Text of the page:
Among the cases relied upon by the state court is State ex
rel. Milwaukee v. Milwaukee Electric Railway & Light Co.,
151 Wis. 520, which was cited by this Court in the Madison
case (p. 240 U. S.
), as a "persuasive decision that the obligation to
keep the space in proper repair' . . . extends to" repaving the
railway zone with asphalt when the rest of the street is being
repaved with that material. But the company points to the clause in
the ordinance of January 2, 1900, which provides for repair "with
the same material as the city shall have last used to pave or
repair these spaces and the streets,"
Page 252 U. S.
and insists that its obligation is, in any event, limited to
repaving with such material as the city had last used between the
rails. This would put upon the city the burden of paving the whole
street in case of any innovation in paving save by agreement of the
company and the city. It is not a reasonable construction of the
Granted the duty to repave, and to repave with
material other than that last used in the space between the tracks,
was it reasonable for the city to require that the pavement be of
asphalt upon a concrete foundation -- a pavement which involved
larger expense? The city alleged in its petition that the use of
macadam by the railway was unreasonable, and that it is physically
impossible to make a water-tight bond between the water-bound
macadam and the asphalt so as to prevent water from seeping through
under the asphalt, causing it to deteriorate in warm weather and to
be lifted by freezing in cold weather. The allegation was not
expressly admitted by the return, and must be deemed to have been
covered by its general denial of all allegations not expressly
admitted, but neither party took steps to have this formal issue
disposed of. The case differs, therefore, in this respect from the
case, where there was an express finding that
repavement of the railway zone with stone would have been
unsuitable when the rest of the street was of asphalt (p.
240 U. S. 462
The difference is not material. As the ordinance did not, as a
matter of contract, preclude regulation in respect to paving, it
was for the city to determine, in the first instance, what the
public necessity and convenience demanded. Compare Fair Haven
& Westville Railroad Co. v. New Haven, 203 U.
. We cannot say that its requirement that the
railway zone be paved like the rest of the street with asphalt upon
a concrete foundation was inherently arbitrary or unreasonable.
The company insists that the ordinance of
Page 252 U. S. 105
November 8, 1915, is unreasonable and void also for an entirely
different reason. It alleges in its return that, for a long time
prior to that date, the earnings from its street railway system in
Milwaukee were considerably under six percent of the value of the
property used and useful in the business, and were less than a
reasonable return. It contends that this allegation was admitted by
the demurrer, and that to impose upon the company the additional
burden of paving with asphalt will reduce its income below a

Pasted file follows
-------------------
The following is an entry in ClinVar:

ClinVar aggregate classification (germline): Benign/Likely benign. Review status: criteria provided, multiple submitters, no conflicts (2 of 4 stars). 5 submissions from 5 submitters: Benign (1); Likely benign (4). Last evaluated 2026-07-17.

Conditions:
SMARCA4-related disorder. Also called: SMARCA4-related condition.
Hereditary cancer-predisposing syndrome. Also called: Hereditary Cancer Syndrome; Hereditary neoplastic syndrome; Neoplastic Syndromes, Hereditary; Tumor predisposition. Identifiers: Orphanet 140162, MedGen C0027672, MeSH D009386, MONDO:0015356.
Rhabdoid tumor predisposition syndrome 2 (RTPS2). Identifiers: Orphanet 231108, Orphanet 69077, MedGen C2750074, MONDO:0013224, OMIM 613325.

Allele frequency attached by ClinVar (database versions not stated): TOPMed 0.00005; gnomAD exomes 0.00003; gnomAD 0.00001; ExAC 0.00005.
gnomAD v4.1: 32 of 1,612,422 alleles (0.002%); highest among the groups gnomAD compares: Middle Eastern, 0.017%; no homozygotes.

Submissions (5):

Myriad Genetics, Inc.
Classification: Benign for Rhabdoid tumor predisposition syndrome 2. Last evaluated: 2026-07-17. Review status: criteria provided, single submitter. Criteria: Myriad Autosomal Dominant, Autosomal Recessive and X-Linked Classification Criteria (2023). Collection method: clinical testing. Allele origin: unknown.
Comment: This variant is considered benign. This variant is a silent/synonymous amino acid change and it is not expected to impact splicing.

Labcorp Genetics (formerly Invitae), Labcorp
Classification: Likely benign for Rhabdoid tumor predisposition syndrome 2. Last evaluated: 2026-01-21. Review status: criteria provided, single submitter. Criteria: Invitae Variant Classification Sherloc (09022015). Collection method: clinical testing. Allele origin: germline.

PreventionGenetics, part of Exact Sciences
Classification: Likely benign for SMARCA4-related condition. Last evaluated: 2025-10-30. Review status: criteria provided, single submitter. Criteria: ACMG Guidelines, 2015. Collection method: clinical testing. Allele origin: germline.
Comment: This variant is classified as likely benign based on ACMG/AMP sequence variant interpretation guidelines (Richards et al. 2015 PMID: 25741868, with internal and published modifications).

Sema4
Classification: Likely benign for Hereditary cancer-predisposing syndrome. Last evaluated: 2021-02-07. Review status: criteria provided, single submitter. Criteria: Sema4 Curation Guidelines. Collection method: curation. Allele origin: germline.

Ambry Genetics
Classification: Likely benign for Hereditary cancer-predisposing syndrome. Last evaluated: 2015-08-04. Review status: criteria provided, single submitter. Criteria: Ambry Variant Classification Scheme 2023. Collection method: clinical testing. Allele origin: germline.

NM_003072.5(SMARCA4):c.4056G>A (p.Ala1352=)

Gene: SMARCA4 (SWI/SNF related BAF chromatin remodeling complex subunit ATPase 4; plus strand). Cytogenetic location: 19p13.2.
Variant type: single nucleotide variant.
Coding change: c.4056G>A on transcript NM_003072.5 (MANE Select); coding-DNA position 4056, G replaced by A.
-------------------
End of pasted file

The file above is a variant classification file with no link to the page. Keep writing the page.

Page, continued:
reasonable return on the investment, and thus deprive it of its
property in violation of the Fourteenth Amendment. The supreme
court of the state answered the contention by saying: "The company
can at any time apply to the Railroad Commission and have the rate
made reasonable." The financial condition of a public service
corporation is a fact properly to be considered when determining
the reasonableness of an order directing an unremunerative
extension of facilities or forbidding their abandonment.
Mississippi Railroad Commission v. Mobile & Ohio R.
Co., 244 U. S. 388
New York & Queen's Gas Co. v. McCall, 245 U.
, 245 U. S. 350
But there is no warrant in law for the contention that merely
because its business fails to earn full six percent upon the value
of the property used, the company can escape either obligations
voluntarily assumed or burdens imposed in the ordinary exercise of
the police power. Compare Missouri Pacific Railway Co. v.
Kansas, 216 U. S. 262
216 U. S. 279
Chicago, Rock Island & Pacific Railway v. Arkansas,
219 U. S. 453
Missouri Pacific Railway v. Omaha, 235 U.
The company also insists that the ordinance is
void because it denies equal protection of the laws. The contention
rests upon the fact that, since entry of the judgment below, the
supreme court of the state has decided Superior v. Duluth
Street Railway Co.,
166 Wis. 487, which the company alleges is
not reconcilable with
Page 252 U. S. 106
its decision in this case. The similarity of the ordinances and
conditions in the two cases does not seem to us as clear as is
asserted. But, however that may be, the Fourteenth Amendment does
not, in guaranteeing equal protection of the laws, assure
uniformity of judicial decisions, Backus v. Fort Street Union
Depot Co., 169 U. S. 557
169 U. S. 569
any more than in guaranteeing due process it assures immunity from
judicial error, Central Land Co. v. Laidley, 159 U.
; Tracy v. Ginsberg, 205 U.
. Unlike Gelpcke v.
1 Wall. 175, and Muhlker v. New
York, 197 U. S. 544
where protection was afforded to rights acquired on the faith of
decisions later overruled, the company seeks here to base rights on
a later decision between strangers which, it alleges, is
irreconcilable on a matter of law with a decision theretofore
rendered against it. The contention is clearly unsound.
As we conclude that there was a contractual duty to repave
arising from the acceptance of the franchise, we have no occasion
to consider whether there was, as contended, also a statutory duty
to do so arising under § 1862, Wisconsin Statutes, which provides
that street railways shall "be subject to such reasonable rules and
regulations . . . as the proper municipal authorities may by
ordinance, from time to time prescribe."
MR. JUSTICE PITNEY and MR. JUSTICE McREYNOLDS dissent.